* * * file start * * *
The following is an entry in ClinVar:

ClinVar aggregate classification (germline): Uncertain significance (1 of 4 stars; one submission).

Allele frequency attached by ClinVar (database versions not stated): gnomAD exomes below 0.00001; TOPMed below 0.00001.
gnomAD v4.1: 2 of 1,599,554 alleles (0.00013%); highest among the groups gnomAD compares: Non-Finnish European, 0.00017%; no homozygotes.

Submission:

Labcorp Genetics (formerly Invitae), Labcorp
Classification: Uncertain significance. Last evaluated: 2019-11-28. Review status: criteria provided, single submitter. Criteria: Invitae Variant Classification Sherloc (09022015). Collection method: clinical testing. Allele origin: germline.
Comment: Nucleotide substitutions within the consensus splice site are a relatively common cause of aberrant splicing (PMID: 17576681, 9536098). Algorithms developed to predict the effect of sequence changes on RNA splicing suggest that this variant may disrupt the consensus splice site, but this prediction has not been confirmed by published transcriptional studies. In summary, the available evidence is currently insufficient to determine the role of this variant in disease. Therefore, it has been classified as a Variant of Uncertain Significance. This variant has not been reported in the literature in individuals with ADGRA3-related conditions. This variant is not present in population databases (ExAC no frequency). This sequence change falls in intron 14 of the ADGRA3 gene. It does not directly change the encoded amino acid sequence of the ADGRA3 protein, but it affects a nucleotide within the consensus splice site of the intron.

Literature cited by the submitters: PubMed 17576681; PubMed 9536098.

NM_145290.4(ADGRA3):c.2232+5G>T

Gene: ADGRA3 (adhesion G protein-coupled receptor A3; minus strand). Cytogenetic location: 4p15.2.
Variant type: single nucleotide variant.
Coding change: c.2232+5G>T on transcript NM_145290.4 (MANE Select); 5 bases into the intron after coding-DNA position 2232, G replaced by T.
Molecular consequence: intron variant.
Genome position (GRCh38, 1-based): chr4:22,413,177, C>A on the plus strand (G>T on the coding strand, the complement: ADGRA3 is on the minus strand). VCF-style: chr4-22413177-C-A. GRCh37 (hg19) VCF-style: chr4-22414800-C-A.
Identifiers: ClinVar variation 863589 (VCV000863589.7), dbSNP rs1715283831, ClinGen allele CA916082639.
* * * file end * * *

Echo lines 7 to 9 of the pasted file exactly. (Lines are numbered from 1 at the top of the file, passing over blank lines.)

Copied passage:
Classification: Uncertain significance. Last evaluated: 2019-11-28. Review status: criteria provided, single submitter. Criteria: Invitae Variant Classification Sherloc (09022015). Collection method: clinical testing. Allele origin: germline.
Comment: Nucleotide substitutions within the consensus splice site are a relatively common cause of aberrant splicing (PMID: 17576681, 9536098). Algorithms developed to predict the effect of sequence changes on RNA splicing suggest that this variant may disrupt the consensus splice site, but this prediction has not been confirmed by published transcriptional studies. In summary, the available evidence is currently insufficient to determine the role of this variant in disease. Therefore, it has been classified as a Variant of Uncertain Significance. This variant has not been reported in the literature in individuals with ADGRA3-related conditions. This variant is not present in population databases (ExAC no frequency). This sequence change falls in intron 14 of the ADGRA3 gene. It does not directly change the encoded amino acid sequence of the ADGRA3 protein, but it affects a nucleotide within the consensus splice site of the intron.

Literature cited by the submitters: PubMed 17576681; PubMed 9536098.